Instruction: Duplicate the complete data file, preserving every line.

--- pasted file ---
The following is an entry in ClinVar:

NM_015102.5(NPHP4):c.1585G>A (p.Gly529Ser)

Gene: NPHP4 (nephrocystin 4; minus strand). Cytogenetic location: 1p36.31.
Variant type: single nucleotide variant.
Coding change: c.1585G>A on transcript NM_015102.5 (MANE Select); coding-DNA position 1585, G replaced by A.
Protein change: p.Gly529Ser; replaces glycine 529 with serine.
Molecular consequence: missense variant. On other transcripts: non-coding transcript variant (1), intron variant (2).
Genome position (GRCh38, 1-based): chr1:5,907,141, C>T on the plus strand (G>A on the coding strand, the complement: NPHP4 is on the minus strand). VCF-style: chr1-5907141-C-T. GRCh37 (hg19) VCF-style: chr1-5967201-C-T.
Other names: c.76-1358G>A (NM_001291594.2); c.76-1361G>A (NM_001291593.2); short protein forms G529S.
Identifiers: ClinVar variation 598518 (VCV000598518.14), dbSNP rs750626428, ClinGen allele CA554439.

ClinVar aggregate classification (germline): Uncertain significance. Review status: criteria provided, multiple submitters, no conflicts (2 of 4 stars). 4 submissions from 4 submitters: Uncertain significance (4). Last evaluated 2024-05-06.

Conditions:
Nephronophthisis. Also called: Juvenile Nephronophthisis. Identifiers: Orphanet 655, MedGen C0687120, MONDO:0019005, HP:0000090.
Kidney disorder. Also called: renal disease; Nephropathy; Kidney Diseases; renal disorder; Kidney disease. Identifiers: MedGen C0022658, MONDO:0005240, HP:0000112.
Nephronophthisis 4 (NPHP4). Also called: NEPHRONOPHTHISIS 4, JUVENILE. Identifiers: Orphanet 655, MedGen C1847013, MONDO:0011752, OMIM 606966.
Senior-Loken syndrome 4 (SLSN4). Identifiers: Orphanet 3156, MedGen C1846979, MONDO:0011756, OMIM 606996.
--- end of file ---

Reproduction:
The following is an entry in ClinVar:

NM_015102.5(NPHP4):c.1585G>A (p.Gly529Ser)

Gene: NPHP4 (nephrocystin 4; minus strand). Cytogenetic location: 1p36.31.
Variant type: single nucleotide variant.
Coding change: c.1585G>A on transcript NM_015102.5 (MANE Select); coding-DNA position 1585, G replaced by A.
Protein change: p.Gly529Ser; replaces glycine 529 with serine.
Molecular consequence: missense variant. On other transcripts: non-coding transcript variant (1), intron variant (2).
Genome position (GRCh38, 1-based): chr1:5,907,141, C>T on the plus strand (G>A on the coding strand, the complement: NPHP4 is on the minus strand). VCF-style: chr1-5907141-C-T. GRCh37 (hg19) VCF-style: chr1-5967201-C-T.
Other names: c.76-1358G>A (NM_001291594.2); c.76-1361G>A (NM_001291593.2); short protein forms G529S.
Identifiers: ClinVar variation 598518 (VCV000598518.14), dbSNP rs750626428, ClinGen allele CA554439.

ClinVar aggregate classification (germline): Uncertain significance. Review status: criteria provided, multiple submitters, no conflicts (2 of 4 stars). 4 submissions from 4 submitters: Uncertain significance (4). Last evaluated 2024-05-06.

Conditions:
Nephronophthisis. Also called: Juvenile Nephronophthisis. Identifiers: Orphanet 655, MedGen C0687120, MONDO:0019005, HP:0000090.
Kidney disorder. Also called: renal disease; Nephropathy; Kidney Diseases; renal disorder; Kidney disease. Identifiers: MedGen C0022658, MONDO:0005240, HP:0000112.
Nephronophthisis 4 (NPHP4). Also called: NEPHRONOPHTHISIS 4, JUVENILE. Identifiers: Orphanet 655, MedGen C1847013, MONDO:0011752, OMIM 606966.
Senior-Loken syndrome 4 (SLSN4). Identifiers: Orphanet 3156, MedGen C1846979, MONDO:0011756, OMIM 606996.